China's central bank on Friday unexpectedly cut benchmark interest rates for the first time in more than two years, as authorities seek to prop up flagging growth in the world's second-largest economy.
The cut comes after a string of disappointing data showing that the Chinese economy -- a key driver of global growth -- is struggling with stalling factory growth, soft exports and a weakening property market.
China's economy expanded 7.3 percent in the July-September quarter, down from 7.5 percent in the previous three months and the slowest since 2009 at the height of the global financial crisis.
The People's Bank of China slashed its one-year rate for deposits by 0.25 percentage point to 2.75 percent and its one-year lending rate by 0.40 percentage point to 5.6 percent, both effective Saturday, a statement said.
That marks the first rate cut since June 2012.
China has since April used a series of limited measures to underpin growth, including targeted cuts in reserve requirements -- the amount of funds banks must put aside -- and a 500 billion yuan ($81.6 billion) injection into the country's five biggest banks for re-lending.
Analysts, however, have said recent weakening economic indicators, including manufacturing and industrial output, were likely to pressure authorities to take bigger steps.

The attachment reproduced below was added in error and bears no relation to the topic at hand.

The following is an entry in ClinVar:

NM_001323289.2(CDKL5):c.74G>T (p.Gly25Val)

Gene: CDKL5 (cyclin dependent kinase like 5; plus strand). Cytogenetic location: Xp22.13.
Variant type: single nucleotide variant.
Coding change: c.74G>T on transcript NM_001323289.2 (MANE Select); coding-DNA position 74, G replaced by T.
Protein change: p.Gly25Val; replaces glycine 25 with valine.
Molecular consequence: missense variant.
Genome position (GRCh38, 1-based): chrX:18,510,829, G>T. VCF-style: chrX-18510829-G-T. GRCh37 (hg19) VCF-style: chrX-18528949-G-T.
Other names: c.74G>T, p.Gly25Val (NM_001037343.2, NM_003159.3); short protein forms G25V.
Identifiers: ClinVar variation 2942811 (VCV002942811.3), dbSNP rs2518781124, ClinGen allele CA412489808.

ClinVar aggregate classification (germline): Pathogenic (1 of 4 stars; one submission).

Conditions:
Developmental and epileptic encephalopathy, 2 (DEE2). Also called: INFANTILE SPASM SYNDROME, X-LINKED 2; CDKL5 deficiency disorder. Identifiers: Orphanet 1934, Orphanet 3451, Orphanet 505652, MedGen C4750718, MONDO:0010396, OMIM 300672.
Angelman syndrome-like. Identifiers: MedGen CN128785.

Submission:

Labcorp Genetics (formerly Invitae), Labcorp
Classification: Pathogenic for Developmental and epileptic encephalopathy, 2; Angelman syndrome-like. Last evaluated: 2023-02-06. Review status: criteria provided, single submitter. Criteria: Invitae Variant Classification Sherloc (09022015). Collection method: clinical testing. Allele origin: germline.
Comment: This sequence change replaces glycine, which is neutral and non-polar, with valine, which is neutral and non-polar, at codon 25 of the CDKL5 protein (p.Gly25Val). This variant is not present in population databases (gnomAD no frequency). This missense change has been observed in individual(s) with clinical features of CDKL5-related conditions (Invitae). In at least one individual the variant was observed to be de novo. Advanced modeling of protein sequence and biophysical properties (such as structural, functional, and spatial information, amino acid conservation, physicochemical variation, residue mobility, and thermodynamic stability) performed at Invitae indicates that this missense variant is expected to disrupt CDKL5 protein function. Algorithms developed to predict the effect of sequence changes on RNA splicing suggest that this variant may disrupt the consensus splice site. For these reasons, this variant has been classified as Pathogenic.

"The PBoC is forced to realise that China’s economy is slowing down significantly, deflationary risk is rising fast," ANZ economist Liu Li-Gang told AFP.
- Concerns over growth -
The decision to cut borrowing and lending costs came a day after a closely-watched private survey showed that manufacturing activity in China stagnated in November to a six-month low.
British banking giant HSBC said Thursday that its preliminary purchasing managers' index (PMI) reading came in at the 50.0 breakeven point.
It was lower than October's 50.4 and was the weakest since May's 49.4, according to the bank's data. A reading above 50 indicates expansion in the sector, a reading below 50 indicates contraction.
Mark Williams, chief Asia economist for Capital Economics, said that the main beneficiaries of the rate cut would likely be large, state-owned enterprises taking bank loans, but it is unlikely to have a significant effect on economic growth.
"The financing costs of smaller firms, which borrow from the shadow banking sector, will not be affected," he said in a note.
Shadow banking refers to a vast network of lending outside formal channels and beyond the reach of regulators, including activities by online finance platforms, credit guarantee companies and micro-credit firms.
Falling prices in China's property sector are a key issue weighing on economic growth, while some analysts have expressed concern about the overall health of the country's financial system.
Chinese President Xi Jinping acknowledged earlier this month in a speech to a meeting of Asia-Pacific business executives in Beijing that the economy faces financial risks, but expressed confidence they are manageable, describing them as "not that scary".